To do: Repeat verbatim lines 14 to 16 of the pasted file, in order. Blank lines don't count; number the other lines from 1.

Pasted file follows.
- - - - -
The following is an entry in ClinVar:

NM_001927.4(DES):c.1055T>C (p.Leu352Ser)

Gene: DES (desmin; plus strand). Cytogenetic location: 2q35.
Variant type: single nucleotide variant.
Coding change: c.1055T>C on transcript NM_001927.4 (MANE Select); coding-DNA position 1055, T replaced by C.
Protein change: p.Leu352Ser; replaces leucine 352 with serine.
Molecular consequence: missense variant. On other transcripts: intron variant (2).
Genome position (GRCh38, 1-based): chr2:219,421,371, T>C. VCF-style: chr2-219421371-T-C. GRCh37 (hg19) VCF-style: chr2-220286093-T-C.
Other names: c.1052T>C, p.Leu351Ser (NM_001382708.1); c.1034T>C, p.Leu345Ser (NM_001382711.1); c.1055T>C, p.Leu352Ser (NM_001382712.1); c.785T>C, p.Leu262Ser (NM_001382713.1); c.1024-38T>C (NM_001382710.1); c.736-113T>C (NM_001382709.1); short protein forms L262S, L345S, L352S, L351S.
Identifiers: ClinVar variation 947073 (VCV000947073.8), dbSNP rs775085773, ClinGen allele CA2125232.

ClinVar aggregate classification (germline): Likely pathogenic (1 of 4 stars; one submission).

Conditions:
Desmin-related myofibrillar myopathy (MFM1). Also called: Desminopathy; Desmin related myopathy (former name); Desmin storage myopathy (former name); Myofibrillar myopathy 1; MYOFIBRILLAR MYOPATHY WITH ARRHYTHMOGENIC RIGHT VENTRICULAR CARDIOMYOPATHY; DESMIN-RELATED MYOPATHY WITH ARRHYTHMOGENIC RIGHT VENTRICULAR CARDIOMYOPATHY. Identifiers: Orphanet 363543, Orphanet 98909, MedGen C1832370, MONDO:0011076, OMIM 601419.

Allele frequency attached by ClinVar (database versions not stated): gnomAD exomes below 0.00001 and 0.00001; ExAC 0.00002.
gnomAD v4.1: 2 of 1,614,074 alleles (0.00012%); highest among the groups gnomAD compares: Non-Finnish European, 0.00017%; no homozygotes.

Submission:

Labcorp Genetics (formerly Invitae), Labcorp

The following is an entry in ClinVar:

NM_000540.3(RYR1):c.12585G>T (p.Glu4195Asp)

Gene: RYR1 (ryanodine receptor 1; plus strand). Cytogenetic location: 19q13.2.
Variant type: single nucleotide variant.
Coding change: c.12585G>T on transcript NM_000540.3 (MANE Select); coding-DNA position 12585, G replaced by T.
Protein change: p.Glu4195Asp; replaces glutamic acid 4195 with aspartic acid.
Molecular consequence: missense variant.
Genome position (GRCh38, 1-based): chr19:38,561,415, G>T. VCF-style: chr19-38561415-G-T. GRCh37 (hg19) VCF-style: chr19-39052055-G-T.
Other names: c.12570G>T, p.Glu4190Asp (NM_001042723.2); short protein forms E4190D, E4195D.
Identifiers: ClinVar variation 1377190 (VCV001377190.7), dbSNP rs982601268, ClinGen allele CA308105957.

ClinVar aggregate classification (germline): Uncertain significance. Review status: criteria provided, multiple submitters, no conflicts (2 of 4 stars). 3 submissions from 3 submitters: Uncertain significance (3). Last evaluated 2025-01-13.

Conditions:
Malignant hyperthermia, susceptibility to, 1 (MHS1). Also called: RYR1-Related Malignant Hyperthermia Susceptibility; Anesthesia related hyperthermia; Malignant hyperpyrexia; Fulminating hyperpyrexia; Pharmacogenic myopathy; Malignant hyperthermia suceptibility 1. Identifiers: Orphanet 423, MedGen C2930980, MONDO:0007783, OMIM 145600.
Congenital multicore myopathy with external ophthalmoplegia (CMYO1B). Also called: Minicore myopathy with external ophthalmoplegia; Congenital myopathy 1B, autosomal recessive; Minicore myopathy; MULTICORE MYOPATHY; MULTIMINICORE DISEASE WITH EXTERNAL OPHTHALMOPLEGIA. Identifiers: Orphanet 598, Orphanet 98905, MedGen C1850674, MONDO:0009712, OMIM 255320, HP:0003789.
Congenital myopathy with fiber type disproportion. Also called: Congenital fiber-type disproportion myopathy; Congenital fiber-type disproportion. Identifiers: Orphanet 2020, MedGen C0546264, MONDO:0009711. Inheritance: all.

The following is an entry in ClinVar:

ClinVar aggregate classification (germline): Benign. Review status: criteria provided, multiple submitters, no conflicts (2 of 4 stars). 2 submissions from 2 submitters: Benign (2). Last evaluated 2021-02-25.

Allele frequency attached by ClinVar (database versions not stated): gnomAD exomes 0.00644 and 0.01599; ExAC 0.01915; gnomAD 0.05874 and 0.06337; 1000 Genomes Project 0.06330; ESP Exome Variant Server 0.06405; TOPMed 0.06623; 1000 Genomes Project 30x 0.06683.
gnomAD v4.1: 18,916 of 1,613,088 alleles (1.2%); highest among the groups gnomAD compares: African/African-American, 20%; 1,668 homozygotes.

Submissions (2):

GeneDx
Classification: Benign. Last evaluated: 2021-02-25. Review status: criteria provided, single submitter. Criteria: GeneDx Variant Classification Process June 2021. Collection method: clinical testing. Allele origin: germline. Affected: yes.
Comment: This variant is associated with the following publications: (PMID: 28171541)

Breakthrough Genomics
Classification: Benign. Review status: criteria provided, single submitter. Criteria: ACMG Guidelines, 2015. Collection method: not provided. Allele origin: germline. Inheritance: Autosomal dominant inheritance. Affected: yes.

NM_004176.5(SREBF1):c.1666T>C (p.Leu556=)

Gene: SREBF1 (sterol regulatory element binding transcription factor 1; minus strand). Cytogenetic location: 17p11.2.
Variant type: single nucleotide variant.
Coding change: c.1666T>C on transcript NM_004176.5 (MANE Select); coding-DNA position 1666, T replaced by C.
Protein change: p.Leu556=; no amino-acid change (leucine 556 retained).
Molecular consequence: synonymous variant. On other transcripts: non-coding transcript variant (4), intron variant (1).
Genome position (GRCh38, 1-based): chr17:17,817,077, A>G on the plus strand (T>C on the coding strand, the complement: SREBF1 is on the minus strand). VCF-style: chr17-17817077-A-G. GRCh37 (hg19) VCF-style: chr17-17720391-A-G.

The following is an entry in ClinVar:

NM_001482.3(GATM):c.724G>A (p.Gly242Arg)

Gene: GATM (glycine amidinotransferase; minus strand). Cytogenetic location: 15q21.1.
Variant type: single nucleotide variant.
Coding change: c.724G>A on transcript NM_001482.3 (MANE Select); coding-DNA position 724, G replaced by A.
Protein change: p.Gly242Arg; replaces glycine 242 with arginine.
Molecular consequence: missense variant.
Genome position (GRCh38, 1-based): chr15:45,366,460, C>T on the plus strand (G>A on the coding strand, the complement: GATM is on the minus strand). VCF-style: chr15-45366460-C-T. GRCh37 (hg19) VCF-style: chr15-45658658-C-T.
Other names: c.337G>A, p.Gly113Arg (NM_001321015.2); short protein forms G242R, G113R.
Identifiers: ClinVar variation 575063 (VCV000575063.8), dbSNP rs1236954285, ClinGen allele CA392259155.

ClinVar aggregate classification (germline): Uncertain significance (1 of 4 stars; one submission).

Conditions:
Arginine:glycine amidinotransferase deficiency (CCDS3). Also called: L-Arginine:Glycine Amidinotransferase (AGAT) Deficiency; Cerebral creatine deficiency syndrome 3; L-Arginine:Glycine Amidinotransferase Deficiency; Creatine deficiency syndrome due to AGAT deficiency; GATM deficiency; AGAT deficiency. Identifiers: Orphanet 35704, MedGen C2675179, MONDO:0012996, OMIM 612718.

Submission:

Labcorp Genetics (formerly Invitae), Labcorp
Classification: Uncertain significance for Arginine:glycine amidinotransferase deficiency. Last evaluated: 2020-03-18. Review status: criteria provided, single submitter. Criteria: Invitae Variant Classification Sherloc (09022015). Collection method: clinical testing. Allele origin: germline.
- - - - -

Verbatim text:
Allele frequency attached by ClinVar (database versions not stated): gnomAD exomes below 0.00001 and 0.00001; ExAC 0.00002.
gnomAD v4.1: 2 of 1,614,074 alleles (0.00012%); highest among the groups gnomAD compares: Non-Finnish European, 0.00017%; no homozygotes.

Submission: